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Re: Hear Lenin's, Stalin's voices on line

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  • thekoba@aztecfreenet.org
    ... Dear Eric, I m given to understand that Thomas Edison was deaf, though I don t know if that influenced his ability in designing the grammophone. I was
    Message 1 of 1 , Jul 21, 2003
      >
      >Dear Kevin,
      >
      >I've found on line a small website that features a
      >brief recording of Stalin speaking at an election
      >meeting on 11 December 1937. His voice is higher
      >pitched than I expected.
      >
      >http://neptune.spaceports.com/~stalin/
      >
      >First you hear the ovation and then the ringing of a
      >little bell (which I think they used to bring the
      >meeting to order, rather like the gavel used in some
      >meetings in the US) then he brifely speaks on their
      >leadership and their Soviet society. They have the
      >text of his speech in English translation on that
      >website too. The recording starts at the beginning of
      >his speech and goes as far as:
      >
      >"not only over there, in the capitalist countries, but
      >here too, in the Soviet country. (Laughter and
      >applause.}"
      >
      >One note on the very interesting speech. Stalin says
      >that "Nikita Sergeevich" "dragged him to the meeting."
      > That would be Nikita Sergeevich Khrushchyov, of whom
      >no more need be said.
      >
      >Anyhow, it's interesting to hear his voice. His
      >presentation also sounds very natural and simple to
      >me, not pompous or dictatorial in tone - the way
      >bourgeois writers would lead one to expect.
      >
      >I also recommend reading the text of the short "Speech
      >delivered to a reception for education workers" by
      >Stalin on the same web page. He stresses how science
      >must serve the people and not be bound by traditions,
      >and he discusses Lenin and Plekhanov as "scientists".
      >They were, of course, yet unfortunately "Marxists"
      >often seem to see themselves as in some other realm
      >than science and therefore are unable to shed the
      >burden of dogmatism.
      >
      >Then there's a website called "the Lenin Mausoleum"
      >that features streaming audio recordings of Lenin's
      >famous grammophone recordings, plus two or three more.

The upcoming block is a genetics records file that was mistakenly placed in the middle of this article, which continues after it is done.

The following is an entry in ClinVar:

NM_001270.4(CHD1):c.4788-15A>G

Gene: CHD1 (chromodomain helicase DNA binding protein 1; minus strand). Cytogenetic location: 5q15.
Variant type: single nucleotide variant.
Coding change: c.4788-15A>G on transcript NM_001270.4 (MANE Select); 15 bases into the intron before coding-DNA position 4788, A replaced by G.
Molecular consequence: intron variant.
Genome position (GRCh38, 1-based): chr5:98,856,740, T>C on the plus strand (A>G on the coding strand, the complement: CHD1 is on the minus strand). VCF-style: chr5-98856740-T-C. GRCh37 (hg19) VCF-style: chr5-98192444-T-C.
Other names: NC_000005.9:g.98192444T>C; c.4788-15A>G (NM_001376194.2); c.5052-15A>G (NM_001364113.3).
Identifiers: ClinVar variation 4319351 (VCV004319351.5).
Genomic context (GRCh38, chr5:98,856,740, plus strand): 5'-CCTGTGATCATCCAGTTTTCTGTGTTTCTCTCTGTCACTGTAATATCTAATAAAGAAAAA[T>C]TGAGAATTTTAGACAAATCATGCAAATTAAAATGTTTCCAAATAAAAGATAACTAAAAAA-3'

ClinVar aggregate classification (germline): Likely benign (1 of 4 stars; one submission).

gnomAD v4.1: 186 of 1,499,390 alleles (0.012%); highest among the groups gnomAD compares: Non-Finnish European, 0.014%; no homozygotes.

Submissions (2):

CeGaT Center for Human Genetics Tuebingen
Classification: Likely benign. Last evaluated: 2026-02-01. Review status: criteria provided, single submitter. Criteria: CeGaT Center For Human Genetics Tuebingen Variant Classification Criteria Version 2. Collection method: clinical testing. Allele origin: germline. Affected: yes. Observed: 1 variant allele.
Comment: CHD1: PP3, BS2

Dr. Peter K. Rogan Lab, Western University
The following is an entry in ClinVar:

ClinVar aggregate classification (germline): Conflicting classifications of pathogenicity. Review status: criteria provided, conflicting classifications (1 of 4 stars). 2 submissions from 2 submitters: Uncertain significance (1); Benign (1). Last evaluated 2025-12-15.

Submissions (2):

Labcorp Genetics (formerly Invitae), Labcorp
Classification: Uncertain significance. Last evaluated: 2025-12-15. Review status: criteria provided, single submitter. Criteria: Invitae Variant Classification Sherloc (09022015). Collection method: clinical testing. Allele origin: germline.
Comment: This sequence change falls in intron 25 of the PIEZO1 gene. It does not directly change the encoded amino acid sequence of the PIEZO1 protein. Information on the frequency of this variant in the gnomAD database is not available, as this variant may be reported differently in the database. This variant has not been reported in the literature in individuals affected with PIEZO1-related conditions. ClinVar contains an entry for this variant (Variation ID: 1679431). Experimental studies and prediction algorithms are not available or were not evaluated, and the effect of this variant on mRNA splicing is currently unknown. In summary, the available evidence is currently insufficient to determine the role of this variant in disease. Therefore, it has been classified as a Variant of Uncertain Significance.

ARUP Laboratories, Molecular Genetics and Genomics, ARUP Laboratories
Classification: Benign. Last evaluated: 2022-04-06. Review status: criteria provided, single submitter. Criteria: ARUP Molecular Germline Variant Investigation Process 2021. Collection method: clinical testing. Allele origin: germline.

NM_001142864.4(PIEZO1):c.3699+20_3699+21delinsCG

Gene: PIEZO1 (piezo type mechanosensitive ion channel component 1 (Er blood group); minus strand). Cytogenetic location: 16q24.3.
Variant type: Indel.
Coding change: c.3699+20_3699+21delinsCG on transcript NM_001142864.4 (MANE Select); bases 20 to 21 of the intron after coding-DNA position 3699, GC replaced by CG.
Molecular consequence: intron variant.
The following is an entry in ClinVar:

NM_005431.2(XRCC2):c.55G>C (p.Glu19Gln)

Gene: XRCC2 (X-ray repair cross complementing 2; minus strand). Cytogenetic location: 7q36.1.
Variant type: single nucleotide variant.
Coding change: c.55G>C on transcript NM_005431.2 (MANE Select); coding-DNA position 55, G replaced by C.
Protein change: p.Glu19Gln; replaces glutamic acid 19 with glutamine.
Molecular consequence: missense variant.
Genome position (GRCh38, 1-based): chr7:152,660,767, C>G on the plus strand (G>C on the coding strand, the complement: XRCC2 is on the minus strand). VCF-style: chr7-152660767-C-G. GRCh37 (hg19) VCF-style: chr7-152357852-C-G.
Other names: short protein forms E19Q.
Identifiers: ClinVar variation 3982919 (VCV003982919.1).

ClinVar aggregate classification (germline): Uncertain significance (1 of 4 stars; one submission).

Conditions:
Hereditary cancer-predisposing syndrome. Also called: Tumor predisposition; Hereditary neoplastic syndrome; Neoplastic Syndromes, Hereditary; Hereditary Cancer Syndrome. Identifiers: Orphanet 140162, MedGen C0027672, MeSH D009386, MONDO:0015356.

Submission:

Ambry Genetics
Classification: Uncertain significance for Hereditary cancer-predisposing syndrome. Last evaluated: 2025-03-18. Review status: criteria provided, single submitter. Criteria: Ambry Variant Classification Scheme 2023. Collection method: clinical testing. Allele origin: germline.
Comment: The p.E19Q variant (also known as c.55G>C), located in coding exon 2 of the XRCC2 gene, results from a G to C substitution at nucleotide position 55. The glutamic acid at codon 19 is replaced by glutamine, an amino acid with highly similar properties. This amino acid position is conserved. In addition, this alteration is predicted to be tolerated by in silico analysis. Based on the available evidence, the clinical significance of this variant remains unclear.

> This site (English version) is at:
      >
      >http://www.aha.ru/~mausoleu/speaken2.htm
      >
      >Unfortunately they don't have the English texts of
      >those speeches there but again it's interesting to
      >hear his voice. Unfortunately, I believe that in
      >Lenin's time, recording technology was so inferior
      >that he virtually had to stand in right in front of a
      >recording machine and yell into it (the machine used a
      >needle on a turntable to cut a wax record as he
      >spoke). As a result, the sound quality on these may
      >not be exactly reflective of how he really sounded.
      >
      >By Stalin's time in 1937, the recording technology
      >would have been considerably advanced.

      Dear Eric,

      I'm given to understand that Thomas Edison was deaf,
      though I don't know if that influenced his ability in
      designing the grammophone. I was able to listen to
      the Stalin recording, but my computer was not able
      to operate the Lenin site due to inability to download
      the Cyrillic text support programme. Typical of the
      older systems! The tape recorder was invented in
      1939 but probably was not available in the USSR for
      several years after that. People generally sounded a
      bit high-pitched and "tinny" in the old recordings.

      I'm told that for the movie <Fiddler on the Roof>
      the character Tevye was played by a Georgian, so if
      Stalin had learned English, he might have sounded
      a bit like Tevye. Having a Georgian play a Ukrainian
      Jew. Typical Hollywood!

      Comradely,

      Kevin
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